At this point, it is painfully surprising to hear new examples of technology companies misusing customer data. But a particularly shameful version of history has become increasingly common: services that pull phone numbers and other data used for two-factor authentication in marketing databases. On Tuesday, Twitter became the latest tech giant to join these ranks.
The company said in a statement that it accidentally included telephone numbers and email addresses collected for security measures as a two-factor in two of its advertising systems, called Customized Audiences and Partner Groups. The company did not provide the information directly to marketers, but used it to help them target ads to Twitter users. Twitter stopped data bleeding on September 1
"When an advertiser uploaded their marketing list, we may have matched people on Twitter to their list based on the email address or phone number provided by the Twitter account holder for security and security purposes. This was a mistake, and we apologize," the company wrote in the statement. "We regret that this happened and take steps to ensure that we do not make a mistake like this again."
A Twitter spokeswoman told WIRED that the company has no further comments on the internal issue that caused the mix. In September 2018, Facebook admitted that it had also used phone numbers customers had shared to set up two-factor authentication for marketing and customization. The Federal Trade Commission offered Facebook a record high of $ 5 billion in July over multiple cases of user data abuse.
And Twitter has committed its own sins of privacy. For example, in May 2018, the company announced that it had incorrectly stored some user passwords without clear text protection in an internal logging system. Fortunately, the incident does not appear to have resulted in a complete data breach, but there was a major flaw in handling an important piece of user data.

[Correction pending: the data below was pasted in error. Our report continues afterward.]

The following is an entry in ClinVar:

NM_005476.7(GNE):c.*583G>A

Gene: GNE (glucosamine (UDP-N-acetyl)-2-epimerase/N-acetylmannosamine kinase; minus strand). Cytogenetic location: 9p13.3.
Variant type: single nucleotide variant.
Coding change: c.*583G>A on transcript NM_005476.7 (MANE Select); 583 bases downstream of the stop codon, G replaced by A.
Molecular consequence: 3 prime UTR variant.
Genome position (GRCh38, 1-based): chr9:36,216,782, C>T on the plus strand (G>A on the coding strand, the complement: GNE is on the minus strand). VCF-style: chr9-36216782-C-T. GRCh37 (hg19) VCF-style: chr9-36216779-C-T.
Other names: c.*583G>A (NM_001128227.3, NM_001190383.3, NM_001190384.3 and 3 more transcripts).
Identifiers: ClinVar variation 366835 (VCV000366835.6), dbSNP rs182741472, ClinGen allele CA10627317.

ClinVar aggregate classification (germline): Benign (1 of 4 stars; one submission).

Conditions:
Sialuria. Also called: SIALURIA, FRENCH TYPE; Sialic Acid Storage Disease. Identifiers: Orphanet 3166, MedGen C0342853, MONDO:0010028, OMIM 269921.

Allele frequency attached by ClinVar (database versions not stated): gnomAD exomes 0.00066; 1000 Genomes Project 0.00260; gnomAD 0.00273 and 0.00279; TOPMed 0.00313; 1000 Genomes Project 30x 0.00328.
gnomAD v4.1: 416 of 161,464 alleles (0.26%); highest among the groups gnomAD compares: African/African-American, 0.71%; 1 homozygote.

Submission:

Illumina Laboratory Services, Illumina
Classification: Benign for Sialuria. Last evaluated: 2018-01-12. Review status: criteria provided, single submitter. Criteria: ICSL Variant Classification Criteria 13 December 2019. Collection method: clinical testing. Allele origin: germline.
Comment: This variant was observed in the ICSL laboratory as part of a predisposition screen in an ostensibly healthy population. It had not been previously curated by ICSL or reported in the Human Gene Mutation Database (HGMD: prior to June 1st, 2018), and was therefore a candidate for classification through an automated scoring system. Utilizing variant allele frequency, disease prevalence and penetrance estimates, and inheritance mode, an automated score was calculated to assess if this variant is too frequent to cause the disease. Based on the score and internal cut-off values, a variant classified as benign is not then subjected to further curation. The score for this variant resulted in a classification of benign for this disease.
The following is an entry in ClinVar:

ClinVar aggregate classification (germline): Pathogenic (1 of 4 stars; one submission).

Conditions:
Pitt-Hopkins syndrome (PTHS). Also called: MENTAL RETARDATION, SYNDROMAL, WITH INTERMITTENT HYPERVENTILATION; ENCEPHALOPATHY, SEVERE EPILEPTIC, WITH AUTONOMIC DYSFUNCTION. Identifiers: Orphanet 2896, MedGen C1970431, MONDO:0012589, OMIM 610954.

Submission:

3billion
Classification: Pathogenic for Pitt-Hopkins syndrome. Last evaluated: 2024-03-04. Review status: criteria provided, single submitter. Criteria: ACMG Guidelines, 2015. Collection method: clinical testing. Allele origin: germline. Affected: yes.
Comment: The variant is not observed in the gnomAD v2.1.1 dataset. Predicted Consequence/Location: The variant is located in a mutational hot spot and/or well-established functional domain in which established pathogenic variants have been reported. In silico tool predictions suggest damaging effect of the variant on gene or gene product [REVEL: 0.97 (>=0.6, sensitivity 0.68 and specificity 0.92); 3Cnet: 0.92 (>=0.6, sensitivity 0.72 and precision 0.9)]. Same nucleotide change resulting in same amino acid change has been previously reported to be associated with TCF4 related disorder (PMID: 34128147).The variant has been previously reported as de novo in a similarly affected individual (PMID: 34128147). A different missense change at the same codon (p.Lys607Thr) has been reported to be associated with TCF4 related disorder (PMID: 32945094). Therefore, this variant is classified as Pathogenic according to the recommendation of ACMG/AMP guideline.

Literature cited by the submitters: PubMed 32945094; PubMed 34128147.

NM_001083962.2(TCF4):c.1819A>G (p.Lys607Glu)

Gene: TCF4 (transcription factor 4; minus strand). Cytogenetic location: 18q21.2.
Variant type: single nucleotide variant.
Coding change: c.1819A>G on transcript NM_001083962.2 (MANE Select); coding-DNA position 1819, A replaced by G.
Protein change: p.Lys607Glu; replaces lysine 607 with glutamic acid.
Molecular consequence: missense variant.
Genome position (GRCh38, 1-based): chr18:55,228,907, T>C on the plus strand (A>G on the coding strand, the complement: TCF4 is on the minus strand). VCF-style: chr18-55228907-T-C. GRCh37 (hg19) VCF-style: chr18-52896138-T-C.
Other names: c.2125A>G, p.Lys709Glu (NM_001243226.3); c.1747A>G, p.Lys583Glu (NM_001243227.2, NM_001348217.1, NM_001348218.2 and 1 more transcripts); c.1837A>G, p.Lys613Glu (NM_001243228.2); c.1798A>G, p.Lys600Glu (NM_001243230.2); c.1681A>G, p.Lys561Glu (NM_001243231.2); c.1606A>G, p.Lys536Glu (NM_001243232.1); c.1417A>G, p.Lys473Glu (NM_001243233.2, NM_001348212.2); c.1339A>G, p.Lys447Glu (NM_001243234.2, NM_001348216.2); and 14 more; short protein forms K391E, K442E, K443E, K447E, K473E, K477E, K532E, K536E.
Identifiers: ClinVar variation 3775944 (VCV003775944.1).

Errors and errors occur, but when it comes to misuse of information users provide security services, it is especially obvious that companies do not prioritize users' privacy and security ahead of their business goals. Control and protection of such a limited, well-defined and unambiguous data set should be easily manageable for any large technical company.
"If you wanted to secure the phone numbers, you would just put them in a database table called & # 39; 2FA numbers don't sell to marketers," said Matthew Green, a cryptographer at Johns Hopkins University. "This is like a bank leaving customers' money and then spending them on snacks. Obviously it can happen. We're just trying to prevent it from happening because you know ethics."
Receiving two-factor codes through SMS texts to your phone number is not the surest way to configure protection initially, because texts can be intercepted. It's better to use an authentication app, like Authy or Google Authenticator, that generates codes locally on your phone. It also has the advantage that you can submit smaller personal information to technology companies when setting up security protection. But any two-factor is better than no two-factor. More importantly, you do not have to make security decisions based on the fear that massive technology companies will not be able to handle basic data silos.
This is not the first time this type of violation has occurred, and it will not be the last. But let it be a reminder that every time you give your data to a company, no matter what they say they are for, it can always end up being used for other purposes – more specifically other profit-driven purposes. For most people it is impossible to avoid giving out data such as telephone numbers and e-mail addresses in everyday life. It is even tough to keep the lock on your social security number given how many companies, tools and medical offices request it. And in a fair world, the business won't be on you in the first place. But being aware of what you spend and cutting back when possible can have a real impact on your overall privacy.